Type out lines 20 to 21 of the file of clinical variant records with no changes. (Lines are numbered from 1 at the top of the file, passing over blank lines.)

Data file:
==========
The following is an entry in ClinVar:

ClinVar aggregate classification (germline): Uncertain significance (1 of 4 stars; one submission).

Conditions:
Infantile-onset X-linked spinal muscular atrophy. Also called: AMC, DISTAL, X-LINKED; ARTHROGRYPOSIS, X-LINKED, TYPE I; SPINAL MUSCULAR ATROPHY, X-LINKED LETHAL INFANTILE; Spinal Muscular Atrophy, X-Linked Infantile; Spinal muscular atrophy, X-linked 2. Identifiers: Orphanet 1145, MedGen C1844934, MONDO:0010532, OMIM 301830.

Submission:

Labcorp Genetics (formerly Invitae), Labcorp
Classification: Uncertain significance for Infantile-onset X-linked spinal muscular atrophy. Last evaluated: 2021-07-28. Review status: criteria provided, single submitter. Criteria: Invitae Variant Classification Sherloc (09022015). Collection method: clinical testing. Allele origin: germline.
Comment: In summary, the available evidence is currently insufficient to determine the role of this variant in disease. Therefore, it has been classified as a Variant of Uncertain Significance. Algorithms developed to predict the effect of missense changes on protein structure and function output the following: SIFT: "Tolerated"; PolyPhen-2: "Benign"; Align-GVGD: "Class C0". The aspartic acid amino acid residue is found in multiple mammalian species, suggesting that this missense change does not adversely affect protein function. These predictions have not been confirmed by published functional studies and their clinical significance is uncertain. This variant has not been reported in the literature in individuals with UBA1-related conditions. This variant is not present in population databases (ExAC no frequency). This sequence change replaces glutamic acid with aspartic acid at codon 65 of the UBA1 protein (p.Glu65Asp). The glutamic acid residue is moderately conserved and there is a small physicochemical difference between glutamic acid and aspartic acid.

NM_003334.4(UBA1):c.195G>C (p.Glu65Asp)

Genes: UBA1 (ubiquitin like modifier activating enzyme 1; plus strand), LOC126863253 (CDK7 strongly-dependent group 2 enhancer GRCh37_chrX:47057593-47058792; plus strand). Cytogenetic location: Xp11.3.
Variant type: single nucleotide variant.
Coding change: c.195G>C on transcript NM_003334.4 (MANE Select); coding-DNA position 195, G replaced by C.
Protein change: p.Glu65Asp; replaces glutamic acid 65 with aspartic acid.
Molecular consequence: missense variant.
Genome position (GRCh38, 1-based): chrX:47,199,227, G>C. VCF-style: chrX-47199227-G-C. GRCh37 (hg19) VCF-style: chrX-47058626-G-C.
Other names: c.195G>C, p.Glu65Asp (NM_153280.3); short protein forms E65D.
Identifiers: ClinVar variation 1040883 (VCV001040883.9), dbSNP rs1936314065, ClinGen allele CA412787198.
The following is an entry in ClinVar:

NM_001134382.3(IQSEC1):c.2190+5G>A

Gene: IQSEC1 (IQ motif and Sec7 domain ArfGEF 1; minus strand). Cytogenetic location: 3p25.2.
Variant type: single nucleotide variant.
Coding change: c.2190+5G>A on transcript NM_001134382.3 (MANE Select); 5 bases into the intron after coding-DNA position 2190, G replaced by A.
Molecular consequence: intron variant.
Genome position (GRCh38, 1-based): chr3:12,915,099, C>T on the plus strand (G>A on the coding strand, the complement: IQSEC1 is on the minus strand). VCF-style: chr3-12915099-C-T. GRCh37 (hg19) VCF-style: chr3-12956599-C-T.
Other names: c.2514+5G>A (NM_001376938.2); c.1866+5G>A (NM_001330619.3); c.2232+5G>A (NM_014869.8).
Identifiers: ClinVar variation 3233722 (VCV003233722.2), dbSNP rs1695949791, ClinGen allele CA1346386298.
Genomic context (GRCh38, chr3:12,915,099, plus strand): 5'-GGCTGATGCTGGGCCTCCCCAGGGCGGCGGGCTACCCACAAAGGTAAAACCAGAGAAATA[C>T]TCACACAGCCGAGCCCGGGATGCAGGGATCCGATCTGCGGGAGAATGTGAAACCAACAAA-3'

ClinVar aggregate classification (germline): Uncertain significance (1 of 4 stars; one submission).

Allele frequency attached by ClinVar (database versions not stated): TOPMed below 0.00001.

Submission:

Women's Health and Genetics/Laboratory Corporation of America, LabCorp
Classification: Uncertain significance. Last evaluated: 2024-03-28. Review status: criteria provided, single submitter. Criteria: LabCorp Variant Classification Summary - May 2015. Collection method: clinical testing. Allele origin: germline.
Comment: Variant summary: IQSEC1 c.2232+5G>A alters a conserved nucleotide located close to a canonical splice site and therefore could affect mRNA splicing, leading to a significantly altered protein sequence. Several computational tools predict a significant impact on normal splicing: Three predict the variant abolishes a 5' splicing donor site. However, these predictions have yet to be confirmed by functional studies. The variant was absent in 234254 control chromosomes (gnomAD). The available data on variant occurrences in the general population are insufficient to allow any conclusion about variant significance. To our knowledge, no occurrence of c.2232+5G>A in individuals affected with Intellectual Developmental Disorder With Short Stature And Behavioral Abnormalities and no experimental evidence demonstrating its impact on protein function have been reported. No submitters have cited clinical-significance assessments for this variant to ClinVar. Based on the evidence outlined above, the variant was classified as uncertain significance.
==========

Gene: IQSEC1 (IQ motif and Sec7 domain ArfGEF 1; minus strand). Cytogenetic location: 3p25.2.
Variant type: single nucleotide variant.